Brendan Byrnes: I think when you get into retirement, or even near retirement, your perspective changes a little bit. Maybe you want to get less risky, move maybe toward a [less] risky buy, do it toward a more defensive stock like a Procter & Gamble, Johnson & Johnson, even fixed-income, moving more toward bonds.
How are those surveyed managing their investments and getting advice, maybe something like that? Are they increasingly doing it themselves, or are they moving more toward professional advice for them as well?
Linda Shelby: Interestingly, that population still considers themselves -- 41% -- consider themselves to be conservative investors, as they're nearing retirement. Many are still doing it themselves, but we are finding that they are turning to the financial professionals and, again, I think doing that just because of the volume of information and trying to sort it out to, "What do I need to do? I see all of this information, and I spend a lot of time doing it, but what does that mean to me? What do I do?"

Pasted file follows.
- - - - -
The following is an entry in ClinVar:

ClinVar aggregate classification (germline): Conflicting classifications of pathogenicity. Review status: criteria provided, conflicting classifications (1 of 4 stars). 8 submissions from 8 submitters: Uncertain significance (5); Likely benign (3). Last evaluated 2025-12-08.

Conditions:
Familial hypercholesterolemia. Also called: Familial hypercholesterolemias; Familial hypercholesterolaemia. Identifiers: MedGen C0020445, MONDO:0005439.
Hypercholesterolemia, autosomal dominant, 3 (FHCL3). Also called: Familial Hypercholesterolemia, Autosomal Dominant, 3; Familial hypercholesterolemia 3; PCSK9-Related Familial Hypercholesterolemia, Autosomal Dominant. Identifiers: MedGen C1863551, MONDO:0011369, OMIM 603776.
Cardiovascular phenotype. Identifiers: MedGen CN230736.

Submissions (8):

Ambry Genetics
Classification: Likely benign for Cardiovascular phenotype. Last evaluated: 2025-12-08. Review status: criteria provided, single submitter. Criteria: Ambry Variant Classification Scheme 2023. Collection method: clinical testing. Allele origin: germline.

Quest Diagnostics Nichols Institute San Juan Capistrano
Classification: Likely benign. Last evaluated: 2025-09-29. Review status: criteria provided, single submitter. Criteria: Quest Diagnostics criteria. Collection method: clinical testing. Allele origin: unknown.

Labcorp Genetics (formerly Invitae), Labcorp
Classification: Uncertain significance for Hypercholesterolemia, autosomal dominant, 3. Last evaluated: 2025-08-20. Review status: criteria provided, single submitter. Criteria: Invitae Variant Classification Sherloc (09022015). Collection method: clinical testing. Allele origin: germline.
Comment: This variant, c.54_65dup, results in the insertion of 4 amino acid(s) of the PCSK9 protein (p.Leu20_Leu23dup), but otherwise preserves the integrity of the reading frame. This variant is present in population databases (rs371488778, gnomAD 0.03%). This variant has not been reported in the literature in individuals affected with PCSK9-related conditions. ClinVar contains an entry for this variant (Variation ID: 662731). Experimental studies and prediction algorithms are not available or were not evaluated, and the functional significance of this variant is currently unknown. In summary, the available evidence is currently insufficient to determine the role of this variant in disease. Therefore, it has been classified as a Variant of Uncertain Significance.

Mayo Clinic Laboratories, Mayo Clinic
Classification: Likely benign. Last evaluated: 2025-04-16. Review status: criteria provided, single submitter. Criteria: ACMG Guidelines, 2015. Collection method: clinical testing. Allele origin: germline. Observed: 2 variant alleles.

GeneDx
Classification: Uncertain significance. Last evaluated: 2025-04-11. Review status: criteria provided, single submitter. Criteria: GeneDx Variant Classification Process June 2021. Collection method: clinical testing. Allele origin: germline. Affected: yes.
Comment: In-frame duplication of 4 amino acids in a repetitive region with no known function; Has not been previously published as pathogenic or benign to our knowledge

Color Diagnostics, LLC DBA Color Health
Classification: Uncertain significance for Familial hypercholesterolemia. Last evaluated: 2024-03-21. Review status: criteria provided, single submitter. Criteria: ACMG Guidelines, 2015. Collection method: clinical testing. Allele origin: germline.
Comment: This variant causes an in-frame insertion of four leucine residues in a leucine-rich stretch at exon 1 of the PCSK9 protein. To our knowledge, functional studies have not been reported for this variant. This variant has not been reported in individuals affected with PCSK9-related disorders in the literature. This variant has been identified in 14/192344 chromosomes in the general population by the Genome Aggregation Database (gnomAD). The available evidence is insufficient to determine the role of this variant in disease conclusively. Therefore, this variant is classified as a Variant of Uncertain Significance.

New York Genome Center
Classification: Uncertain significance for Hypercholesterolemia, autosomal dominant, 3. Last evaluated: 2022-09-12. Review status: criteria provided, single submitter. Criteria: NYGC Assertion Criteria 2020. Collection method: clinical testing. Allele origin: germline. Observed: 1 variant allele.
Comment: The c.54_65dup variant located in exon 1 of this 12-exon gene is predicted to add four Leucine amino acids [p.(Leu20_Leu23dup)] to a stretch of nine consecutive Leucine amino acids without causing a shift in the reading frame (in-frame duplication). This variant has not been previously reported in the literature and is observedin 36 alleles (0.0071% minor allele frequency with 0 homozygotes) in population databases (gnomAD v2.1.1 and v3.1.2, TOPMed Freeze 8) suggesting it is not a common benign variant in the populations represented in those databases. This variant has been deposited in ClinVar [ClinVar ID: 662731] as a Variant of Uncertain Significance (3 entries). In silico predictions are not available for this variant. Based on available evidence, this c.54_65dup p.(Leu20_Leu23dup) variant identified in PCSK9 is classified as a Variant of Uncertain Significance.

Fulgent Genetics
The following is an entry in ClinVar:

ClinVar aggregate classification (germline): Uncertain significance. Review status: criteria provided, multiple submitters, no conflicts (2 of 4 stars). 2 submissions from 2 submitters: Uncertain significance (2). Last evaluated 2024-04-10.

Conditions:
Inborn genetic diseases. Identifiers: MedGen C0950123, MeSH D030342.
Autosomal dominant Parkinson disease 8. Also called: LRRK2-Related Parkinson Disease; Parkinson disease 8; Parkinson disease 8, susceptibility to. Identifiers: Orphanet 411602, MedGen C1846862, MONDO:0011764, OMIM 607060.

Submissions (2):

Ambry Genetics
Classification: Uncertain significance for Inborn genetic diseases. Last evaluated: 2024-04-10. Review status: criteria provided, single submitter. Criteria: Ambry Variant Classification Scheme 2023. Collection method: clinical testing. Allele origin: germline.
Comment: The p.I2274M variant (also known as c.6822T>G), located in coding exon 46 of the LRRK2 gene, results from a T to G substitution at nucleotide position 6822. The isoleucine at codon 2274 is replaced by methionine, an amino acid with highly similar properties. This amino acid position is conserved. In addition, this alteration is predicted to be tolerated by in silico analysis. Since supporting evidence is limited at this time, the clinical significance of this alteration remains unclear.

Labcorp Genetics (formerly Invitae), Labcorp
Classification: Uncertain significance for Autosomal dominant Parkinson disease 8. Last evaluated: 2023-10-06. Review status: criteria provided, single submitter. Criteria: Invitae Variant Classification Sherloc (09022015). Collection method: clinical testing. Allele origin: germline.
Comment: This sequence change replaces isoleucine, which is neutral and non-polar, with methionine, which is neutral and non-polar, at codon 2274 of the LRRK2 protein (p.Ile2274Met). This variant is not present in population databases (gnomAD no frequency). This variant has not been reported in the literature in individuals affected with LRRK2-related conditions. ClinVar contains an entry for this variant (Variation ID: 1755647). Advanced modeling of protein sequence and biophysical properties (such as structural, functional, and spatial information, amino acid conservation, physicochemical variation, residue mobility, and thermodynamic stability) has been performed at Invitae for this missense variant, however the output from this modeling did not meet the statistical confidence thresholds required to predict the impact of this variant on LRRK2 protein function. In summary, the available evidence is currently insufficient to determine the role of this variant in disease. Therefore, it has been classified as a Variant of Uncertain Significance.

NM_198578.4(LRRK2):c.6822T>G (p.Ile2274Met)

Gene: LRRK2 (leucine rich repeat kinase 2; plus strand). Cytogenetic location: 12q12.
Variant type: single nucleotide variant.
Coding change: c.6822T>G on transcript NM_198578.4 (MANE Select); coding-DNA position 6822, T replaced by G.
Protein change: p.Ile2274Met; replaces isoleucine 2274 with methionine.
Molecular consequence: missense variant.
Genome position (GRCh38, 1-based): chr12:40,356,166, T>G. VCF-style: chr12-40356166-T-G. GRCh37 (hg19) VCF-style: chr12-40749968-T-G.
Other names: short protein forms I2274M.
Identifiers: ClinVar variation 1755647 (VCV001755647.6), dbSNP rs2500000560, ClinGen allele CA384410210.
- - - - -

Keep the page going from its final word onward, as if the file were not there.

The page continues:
It takes sitting down with a professional so that they break it down to just the very basic things of, "What do I need to do? Well, I need to figure out what I want to accomplish. How do I want to retire? What does retirement look like for me? How much is it going to take?"
Using a retirement calculator like the one, for instance, that we have at MerrillEdge.com, will let them see what it will take to live the lifestyle that they want, and then how much it will take to get there -- "What do I need to put away every month?" -- so that if they're not on track then they can figure out what they need to change; what nonessential expenses can they cut back so that they can put those funds in?
Those are the types of conversations that they need to have to feel confident that they're going to achieve that goal. What we found in our study is that those who are seeking professional advice do feel slightly more optimistic about the ability to reach those goals.
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